But something unexpected happens while she’s waiting – she begins to fall for the enigmatic troll prince to whom she has been bonded and married. She begins to make friends. And she begins to see that she may be the only hope for the half-bloods – part troll, part human creatures who are slaves to the full-blooded trolls. There is a rebellion brewing. And her prince, Tristan, the future king, is its secret leader.

As Cécile becomes involved in the intricate political games of Trollus, she becomes more than a farmer’s daughter. She becomes a princess, the hope of a people, and a witch with magic powerful enough to change Trollus forever.

Note: I “read” this novel via Audiobook on Audible (Pssshhhttt, I did it this way: Try Audible and Get Two Free Audiobooks)

I think that it should be something of note that this is the first audiobook that I’ve ever finished that I haven’t previously read in print.  I had trouble focusing on audiobooks in the past that I hadn’t already read, as my mind would wander and I’d lose minutes of narration that would be important to the story.  Side note: I do workout while I listen to audiobooks, so sometimes I get distracted looking around at other things.

So it is definitely saying something when I say that I not only finished Stolen Songbird, but that I actually paid attention and didn’t lose interest.  In fact, it was to the point that I ended up doing an 8 mile green way walk while listening to this novel and didn’t realize it until I was already two hours in because I was so engrossed in the story.

stolen songbird

I made this after ALL THE FEELS. Tristan x Cecile

Things that were fascinating about Stolen Songbird:

The use of Trolls (or what are seemingly Trolls–it is alluded to that they might not be *actual* Trolls, but I suppose that is something that will be addressed in the sequels) as some of the main characters, and the trolls are not stupid, or ugly, or brutish…they are calculating, beautiful, and brutal in ways. But it’s definitely a race of fantasy creatures that get relegated to the background in the majority of narratives, so it was quite refreshing to have them in the forefront.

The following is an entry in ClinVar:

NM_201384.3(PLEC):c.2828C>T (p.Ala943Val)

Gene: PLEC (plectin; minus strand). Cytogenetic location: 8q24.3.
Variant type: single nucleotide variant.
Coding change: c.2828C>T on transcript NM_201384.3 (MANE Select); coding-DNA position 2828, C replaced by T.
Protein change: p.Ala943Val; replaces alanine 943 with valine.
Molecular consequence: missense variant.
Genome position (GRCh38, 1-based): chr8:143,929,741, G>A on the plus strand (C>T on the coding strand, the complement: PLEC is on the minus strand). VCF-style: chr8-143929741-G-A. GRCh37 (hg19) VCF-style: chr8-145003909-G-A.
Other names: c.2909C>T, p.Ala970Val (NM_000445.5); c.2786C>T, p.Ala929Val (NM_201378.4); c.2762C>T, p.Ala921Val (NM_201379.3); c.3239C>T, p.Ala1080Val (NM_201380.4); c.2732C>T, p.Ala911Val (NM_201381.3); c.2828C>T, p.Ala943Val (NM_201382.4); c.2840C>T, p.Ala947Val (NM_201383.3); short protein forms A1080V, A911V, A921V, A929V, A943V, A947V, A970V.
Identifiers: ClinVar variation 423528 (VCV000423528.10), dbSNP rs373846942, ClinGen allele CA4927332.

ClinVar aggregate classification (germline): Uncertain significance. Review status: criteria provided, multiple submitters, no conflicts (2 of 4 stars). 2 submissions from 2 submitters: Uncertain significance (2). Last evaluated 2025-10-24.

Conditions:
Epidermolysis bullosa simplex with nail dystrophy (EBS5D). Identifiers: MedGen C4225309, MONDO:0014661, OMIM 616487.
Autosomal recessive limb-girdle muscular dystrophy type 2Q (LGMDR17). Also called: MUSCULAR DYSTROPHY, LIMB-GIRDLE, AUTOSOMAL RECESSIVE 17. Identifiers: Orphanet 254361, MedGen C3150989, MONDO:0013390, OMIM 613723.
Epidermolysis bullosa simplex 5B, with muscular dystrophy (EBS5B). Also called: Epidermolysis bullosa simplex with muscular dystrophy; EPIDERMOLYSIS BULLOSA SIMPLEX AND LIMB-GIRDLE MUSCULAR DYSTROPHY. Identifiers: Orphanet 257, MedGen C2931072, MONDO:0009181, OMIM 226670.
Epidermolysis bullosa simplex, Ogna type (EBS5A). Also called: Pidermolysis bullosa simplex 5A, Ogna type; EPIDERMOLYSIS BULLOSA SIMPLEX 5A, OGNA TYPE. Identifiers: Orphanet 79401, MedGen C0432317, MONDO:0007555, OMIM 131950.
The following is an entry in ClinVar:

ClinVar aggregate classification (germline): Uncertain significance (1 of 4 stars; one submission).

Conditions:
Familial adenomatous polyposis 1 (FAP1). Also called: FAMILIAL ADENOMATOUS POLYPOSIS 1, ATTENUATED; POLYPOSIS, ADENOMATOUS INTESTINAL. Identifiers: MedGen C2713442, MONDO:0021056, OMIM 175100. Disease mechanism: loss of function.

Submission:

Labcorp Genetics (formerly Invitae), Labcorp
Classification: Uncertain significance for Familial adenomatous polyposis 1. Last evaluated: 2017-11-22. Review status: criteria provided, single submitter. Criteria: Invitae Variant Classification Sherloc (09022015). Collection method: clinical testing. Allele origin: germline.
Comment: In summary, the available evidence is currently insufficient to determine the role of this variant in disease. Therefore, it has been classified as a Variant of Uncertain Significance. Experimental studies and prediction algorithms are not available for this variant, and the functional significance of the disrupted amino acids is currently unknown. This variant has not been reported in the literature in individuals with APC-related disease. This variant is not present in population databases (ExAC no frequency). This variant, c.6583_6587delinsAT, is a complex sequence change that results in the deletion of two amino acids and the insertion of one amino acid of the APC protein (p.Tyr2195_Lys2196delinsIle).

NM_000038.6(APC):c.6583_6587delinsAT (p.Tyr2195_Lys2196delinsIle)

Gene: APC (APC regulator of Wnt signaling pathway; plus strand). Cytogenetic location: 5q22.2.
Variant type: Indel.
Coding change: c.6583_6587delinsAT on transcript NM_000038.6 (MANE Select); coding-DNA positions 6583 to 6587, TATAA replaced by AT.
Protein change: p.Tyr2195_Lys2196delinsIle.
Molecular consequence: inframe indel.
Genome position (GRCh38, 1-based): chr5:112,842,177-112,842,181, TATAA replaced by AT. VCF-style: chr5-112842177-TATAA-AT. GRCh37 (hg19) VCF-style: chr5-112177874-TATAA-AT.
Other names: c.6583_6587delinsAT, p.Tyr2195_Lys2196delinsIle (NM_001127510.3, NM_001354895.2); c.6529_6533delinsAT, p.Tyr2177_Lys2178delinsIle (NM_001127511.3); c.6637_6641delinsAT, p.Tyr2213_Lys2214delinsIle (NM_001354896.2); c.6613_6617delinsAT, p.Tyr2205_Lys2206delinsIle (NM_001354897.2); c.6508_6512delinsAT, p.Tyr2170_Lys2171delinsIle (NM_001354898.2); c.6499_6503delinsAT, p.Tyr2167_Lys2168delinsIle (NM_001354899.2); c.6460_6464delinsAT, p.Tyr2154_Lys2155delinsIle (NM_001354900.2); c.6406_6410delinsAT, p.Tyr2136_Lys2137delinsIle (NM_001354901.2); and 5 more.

Other than Tristan and one or two others, a lot of the main characters were women.  Despite the use of alternating point of views with Tristan, Cecile’s POV dominates the text and her friends, Elise, Zoe, Victoria, and even Anais are more present in the text than any of the other male characters bar Tristan and possibly the King.

The narrative picks up really quickly and what could possibly be considered a major climax of the story takes place within the first few chapters: Cecile is kidnapped, taken to a city that she thought was a myth, and then forced to marry a handsome prince.  ALL IN THE MATTER OF A NIGHT.  Talk about a tumultuous evening.

Other than the wonderful blossoming of friendship and love between Cecile and these creatures she always regarded as monsters, I think the class struggles were a wonderful addition to the story that I wish we could have seen more of.

Sure, there’s a lot of time spent discussing the half-bloods (troll/human) and their plight under the mountain, relegated to servant duties and other physical labor that is deigned too base for a full-blooded troll.  It is a very literal interpretation of a proletariat/bourgeoisie society, and the proletariat has their bourgeois sympathizers that help them to gain some power within Trollus.  Marx describes the proletariat’s plight as one where they “live to work and work to live,” which is exactly how I’d describe the miners in the bowels of Forsaken mountain.  I could go on and on about that, and it’s a different post!

I’ve already downloaded the audiobook of Hidden Huntress and can’t wait to get back to Cecile and Tristan’s world, because that ending broke me.

4 Bards

fourbards